North India’s most important Hindu festival, Diwali, has left Delhi covered in a toxic smog, posing a serious threat to local residents and tourists in the area. The festival, which takes place every year, celebrates the victory of good over evil.

The toxic smog is thought to have been caused by burning firecrackers which were set off throughout the celebrations, despite the Supreme Court putting a restriction in place to only have firecrackers burning for two hours.

India is known for poor air quality and the capital currently ranks the sixth worst place in the world for pollution.

Reports have shown that the toxic smog has caused the air quality to measure a shocking 526, pushing the pollution levels to severe.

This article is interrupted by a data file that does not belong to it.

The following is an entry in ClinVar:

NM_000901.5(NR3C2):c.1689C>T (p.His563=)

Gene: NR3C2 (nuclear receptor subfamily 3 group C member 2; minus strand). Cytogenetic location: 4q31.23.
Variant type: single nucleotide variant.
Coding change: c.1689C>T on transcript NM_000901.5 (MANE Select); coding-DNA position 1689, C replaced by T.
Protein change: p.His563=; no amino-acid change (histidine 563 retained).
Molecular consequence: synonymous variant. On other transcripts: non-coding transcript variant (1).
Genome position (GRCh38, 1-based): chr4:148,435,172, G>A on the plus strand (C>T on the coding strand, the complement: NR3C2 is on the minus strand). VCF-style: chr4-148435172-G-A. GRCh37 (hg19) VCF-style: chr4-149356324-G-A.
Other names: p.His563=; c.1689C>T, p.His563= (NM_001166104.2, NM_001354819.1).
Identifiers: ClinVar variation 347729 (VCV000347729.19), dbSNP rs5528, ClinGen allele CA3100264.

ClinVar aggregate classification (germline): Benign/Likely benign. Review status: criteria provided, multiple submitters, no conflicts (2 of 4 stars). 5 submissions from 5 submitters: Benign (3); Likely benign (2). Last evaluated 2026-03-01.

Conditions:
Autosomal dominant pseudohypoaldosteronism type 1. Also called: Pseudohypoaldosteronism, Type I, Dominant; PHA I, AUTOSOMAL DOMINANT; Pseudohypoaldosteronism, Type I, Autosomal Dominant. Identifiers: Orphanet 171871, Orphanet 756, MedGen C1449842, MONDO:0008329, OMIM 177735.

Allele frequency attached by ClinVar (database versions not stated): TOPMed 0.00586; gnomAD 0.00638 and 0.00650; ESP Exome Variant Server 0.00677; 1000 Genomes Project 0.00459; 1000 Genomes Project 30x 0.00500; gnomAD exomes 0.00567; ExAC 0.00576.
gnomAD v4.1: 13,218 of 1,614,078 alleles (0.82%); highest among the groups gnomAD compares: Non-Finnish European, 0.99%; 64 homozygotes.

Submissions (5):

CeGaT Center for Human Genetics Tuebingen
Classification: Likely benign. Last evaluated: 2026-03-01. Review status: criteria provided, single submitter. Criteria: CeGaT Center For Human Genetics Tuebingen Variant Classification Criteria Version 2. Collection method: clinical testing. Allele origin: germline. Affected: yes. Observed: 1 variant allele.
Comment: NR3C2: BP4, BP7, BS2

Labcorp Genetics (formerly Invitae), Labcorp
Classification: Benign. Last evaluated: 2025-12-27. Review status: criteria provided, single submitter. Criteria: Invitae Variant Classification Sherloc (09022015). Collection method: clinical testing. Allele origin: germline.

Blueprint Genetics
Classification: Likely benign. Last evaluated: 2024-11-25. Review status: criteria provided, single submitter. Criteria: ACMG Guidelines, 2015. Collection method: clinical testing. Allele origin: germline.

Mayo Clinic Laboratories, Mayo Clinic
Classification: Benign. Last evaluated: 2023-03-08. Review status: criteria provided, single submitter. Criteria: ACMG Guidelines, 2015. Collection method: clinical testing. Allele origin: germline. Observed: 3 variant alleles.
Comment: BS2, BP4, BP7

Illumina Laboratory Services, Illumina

It is not yet known how long it will take for the toxic smog to clear.

Those due to travel to the area should be aware of the health risks, and wear a mask where appropriate to prevent the toxic smog from entering the lungs. If visitors have existing medical conditions, especially respiratory issues, it may be best to consult their GP before travelling to the area.